Social structure and support networks in Beijing and Hong Kong

Rance P.L. Lee*, Danching RUAN, Gina W F LAI

*Corresponding author for this work

Research output: Contribution to journalJournal articlepeer-review

68 Citations (Scopus)


This study examines personal support networks in Beijing and Hong Kong, based on survey data collected in 2000. It was found that these two Chinese cities, which share a common Confucian cultural heritage, are similar in many aspects of social support. The supportive roles of spouse or partner are prominent and diffuse. Other close relatives are more involved in instrumental than emotional support. Non-kin primary ties specialize in emotional support. Neither extended kin support nor institutional support is significant. Nonetheless, the two cities differ in certain aspects of social support, reflecting their differences in such macro social-structural forces as economic modernization, urbanization and the social organization of work. Compared to the Hong Kong Chinese, the Beijing Chinese are more likely to seek support from close kin or coworkers, but less likely to rely on institutional help. Sources of support in both cities are also affected by the micro social-structural positions people occupy, particularly marital status and household income. It is noted that about 10% of the respondents in both cities reported "no one" to turn to for support. Among the various types of support, emotional comfort is the most difficult to find.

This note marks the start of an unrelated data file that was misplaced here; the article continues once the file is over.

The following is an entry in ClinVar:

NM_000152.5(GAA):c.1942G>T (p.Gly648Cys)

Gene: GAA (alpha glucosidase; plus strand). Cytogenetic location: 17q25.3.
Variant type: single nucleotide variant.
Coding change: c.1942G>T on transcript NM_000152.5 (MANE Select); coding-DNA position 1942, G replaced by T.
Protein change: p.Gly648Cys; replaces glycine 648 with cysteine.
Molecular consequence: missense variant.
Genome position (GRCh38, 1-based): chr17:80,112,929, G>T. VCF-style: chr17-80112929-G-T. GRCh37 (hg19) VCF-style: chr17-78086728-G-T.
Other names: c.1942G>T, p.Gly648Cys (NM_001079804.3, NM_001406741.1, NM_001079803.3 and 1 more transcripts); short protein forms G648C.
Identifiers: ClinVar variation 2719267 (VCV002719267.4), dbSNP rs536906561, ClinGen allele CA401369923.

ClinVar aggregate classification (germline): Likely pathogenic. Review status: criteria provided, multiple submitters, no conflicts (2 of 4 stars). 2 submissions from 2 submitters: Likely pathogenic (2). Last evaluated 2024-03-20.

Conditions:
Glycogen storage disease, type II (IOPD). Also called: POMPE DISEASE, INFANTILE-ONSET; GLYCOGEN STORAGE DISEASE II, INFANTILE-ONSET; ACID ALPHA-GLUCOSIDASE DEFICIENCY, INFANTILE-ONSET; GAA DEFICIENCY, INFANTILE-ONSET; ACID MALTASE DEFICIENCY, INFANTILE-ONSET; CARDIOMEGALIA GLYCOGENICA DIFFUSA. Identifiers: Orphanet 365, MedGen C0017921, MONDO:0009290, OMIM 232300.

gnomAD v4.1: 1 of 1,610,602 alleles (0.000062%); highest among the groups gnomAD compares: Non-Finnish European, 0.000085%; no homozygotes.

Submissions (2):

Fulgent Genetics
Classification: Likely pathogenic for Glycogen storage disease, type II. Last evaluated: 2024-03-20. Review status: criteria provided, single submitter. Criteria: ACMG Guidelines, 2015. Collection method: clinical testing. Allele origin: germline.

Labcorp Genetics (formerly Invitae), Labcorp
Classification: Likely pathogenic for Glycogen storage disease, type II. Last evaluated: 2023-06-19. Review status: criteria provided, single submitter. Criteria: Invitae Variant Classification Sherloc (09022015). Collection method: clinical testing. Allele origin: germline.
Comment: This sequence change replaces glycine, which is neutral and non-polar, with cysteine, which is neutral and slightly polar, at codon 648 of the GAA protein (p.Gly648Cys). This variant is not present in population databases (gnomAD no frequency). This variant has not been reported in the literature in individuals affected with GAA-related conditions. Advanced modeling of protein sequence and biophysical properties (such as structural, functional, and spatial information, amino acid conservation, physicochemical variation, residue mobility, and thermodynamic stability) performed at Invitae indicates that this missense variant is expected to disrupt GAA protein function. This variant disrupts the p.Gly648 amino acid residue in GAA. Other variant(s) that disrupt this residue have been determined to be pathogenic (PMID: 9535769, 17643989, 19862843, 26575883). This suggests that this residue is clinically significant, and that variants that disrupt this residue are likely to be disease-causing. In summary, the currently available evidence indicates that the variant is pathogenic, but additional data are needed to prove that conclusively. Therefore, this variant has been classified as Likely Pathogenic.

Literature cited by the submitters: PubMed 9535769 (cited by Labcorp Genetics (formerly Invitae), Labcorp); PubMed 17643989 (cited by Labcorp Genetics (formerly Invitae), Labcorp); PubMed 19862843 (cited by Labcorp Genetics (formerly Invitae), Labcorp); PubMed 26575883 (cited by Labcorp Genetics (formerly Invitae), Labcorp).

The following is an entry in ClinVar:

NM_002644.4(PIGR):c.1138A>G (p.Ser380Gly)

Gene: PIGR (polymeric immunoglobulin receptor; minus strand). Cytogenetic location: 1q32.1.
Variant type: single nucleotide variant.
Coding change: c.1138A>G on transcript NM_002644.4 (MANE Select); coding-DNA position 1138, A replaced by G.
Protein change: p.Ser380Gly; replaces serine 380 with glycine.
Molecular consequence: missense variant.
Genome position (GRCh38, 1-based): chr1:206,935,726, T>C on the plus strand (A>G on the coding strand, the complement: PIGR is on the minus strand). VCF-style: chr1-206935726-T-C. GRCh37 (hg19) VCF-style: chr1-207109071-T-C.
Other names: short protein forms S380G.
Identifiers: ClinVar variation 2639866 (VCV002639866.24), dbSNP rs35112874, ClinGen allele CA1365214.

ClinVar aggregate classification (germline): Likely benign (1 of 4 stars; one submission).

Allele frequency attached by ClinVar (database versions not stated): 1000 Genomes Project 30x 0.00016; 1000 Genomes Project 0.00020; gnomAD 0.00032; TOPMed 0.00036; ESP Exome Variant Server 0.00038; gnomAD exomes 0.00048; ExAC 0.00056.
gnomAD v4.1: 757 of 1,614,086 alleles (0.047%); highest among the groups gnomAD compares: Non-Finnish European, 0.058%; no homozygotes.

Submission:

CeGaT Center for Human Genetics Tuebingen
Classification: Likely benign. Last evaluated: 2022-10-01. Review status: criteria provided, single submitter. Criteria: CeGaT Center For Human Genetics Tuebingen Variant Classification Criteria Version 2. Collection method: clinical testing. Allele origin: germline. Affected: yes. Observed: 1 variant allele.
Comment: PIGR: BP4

Original languageEnglish
Pages (from-to)249-274
Number of pages26
JournalSocial Networks
Issue number3
Publication statusPublished - Jul 2005

Scopus Subject Areas

  • Anthropology
  • Sociology and Political Science
  • Social Sciences(all)
  • Psychology(all)

User-Defined Keywords

  • Kin support
  • Personal network
  • Social support
  • Workplace ties


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